View the PDF of this article at: https://www.the-jci.org/article.php?id=31909
SLAT protein is involved in T cell development and function
The protein known as SLAT (SWAP-70–like adaptor of T cells) was recently identified, however it’s physiological function remained unclear. In a study appearing online on July 26 in advance of publication in the August print issue of the Journal of Clinical Investigation, Amnon Altman and colleagues from the La Jolla Institute for Allergy and Immunology studied SLAT-/- mice and found that these animals displayed defects in the early stages of thymocyte development. Thymocytes are precursors of immune cells known as T cells, which respond to foreign pathogens and are tolerant of self-antigens. The observed defect in thymocyte development resulted in reduced numbers of peripheral T cells. In addition, the thymocytes in these animals were impaired in their ability to differentiate into Th1- or Th2-type cells, and as such Th1- and Th2-type inflammatory immune responses in the lung were also impaired. The authors went on to show that the basis for this defect is that SLAT-deficient T cells are incapable of releasing calcium in response to stimulation, which limits their ability to further differentiate. These data suggest that SLAT plays an important role in fundamental aspects of T cell development and physiology.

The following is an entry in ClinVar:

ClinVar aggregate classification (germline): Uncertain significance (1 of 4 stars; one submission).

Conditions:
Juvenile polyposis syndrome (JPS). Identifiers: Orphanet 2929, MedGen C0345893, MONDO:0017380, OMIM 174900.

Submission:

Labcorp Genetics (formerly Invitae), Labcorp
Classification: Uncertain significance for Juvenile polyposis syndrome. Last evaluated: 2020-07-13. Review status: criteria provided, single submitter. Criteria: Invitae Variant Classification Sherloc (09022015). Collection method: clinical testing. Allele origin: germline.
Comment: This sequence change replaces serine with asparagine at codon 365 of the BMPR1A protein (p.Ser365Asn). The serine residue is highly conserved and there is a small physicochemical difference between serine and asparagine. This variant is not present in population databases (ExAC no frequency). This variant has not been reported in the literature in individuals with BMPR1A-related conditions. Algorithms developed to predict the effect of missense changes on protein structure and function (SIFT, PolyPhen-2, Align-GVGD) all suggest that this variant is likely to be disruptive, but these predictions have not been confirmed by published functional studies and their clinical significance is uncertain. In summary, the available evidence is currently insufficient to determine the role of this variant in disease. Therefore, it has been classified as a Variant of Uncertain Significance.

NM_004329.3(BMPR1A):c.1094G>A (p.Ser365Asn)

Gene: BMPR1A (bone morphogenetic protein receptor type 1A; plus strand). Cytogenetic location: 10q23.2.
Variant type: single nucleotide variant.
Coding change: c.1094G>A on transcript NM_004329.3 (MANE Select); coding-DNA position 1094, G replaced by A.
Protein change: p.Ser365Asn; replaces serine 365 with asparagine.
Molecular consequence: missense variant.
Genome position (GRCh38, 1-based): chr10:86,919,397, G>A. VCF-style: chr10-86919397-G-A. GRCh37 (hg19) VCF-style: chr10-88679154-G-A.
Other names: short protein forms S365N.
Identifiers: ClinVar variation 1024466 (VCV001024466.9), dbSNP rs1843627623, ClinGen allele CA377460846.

TITLE: SLAT regulates Th1 and Th2 inflammatory responses by controlling Ca2+/NFAT signaling
La Jolla Institute for Allergy and Immunology, La Jolla, California, USA.
Phone: (858) 752-6808; Fax: (858) 752-6986; E-mail: email@example.com
View the PDF of this article at: https://www.the-jci.org/article.php?id=31640
Macrophages in the spleen regulate the immune response and immune tolerance